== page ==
Relative clauses - non-defining relative clauses
Relative clauses add extra information to a sentence by defining a noun. They are usually divided into two types – defining relative clauses and non-defining relative clauses.
Non-defining relative clauses
Look at this sentence.
- My grandfather, who is 87, goes swimming every day.
‘who is 87’ is a non-defining relative clause. It adds extra information to the sentence. If we take the clause out of the sentence, the sentence still has the same meaning.
Look at some more examples.
- My eldest son, whose work takes him all over the world, is in Hong Kong at the moment.
- The film, which stars Tom Carter, is released on Friday.
- The car, which can reach speeds of over 300km/ph, costs over $500,000.
In the first sentence, it is clear which son is being talked about and the relative clause provides extra information. In the second sentence, the speaker thinks you know which film you are talking about, and the information about Tom Carter is just something interesting. In the third sentence, the speaker thinks you already know which car is being discussed. The information about the speed is just for interest.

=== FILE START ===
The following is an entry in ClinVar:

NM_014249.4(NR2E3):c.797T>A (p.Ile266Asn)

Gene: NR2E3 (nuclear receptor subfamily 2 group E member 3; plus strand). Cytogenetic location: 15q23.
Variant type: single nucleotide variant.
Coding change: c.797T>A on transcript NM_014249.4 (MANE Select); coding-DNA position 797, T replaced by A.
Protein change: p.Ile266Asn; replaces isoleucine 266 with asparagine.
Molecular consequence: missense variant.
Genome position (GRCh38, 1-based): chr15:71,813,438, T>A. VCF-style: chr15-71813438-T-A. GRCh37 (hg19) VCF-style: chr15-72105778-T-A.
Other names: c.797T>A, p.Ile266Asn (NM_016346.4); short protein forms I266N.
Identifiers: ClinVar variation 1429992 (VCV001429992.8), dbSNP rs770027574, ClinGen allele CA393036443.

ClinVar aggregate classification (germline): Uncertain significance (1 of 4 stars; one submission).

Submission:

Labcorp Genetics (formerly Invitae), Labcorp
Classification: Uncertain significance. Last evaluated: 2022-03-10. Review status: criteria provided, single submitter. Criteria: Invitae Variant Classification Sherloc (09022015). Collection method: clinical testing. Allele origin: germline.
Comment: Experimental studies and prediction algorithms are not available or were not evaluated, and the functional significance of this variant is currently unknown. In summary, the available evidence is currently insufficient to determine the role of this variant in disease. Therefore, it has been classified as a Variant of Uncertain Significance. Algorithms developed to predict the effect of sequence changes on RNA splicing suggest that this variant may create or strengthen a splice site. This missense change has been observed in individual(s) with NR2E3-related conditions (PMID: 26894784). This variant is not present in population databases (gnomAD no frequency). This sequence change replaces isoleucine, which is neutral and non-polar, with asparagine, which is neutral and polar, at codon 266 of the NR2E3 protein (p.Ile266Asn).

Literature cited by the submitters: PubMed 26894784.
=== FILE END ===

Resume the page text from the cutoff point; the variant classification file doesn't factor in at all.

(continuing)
Defining or non-defining?
Remember that defining relative clauses are used to add important information. The sentence would have a different meaning without the defining relative clause.
- I’m going to wear the skirt that I bought in London.
- The skirt, which is a lovely dark blue colour, only cost £10.
The first sentence with a defining relative clause tells us which skirt. The second sentence, with a non-defining relative clause, doesn’t tell us which skirt – it gives us more information about the skirt. The context (which is missing here) makes it clear which skirt is being talked about.
Non-defining relative clauses can use most relative pronouns (which, whose etc,) but they CAN’T use ‘that’ and the relative pronoun can never be omitted.
The film, that stars Tom Carter, is released on Friday.
Non-defining relative clauses are more often used in written English than in spoken English. You can tell that a clause is non-defining because it is separated by commas at each end of the clause.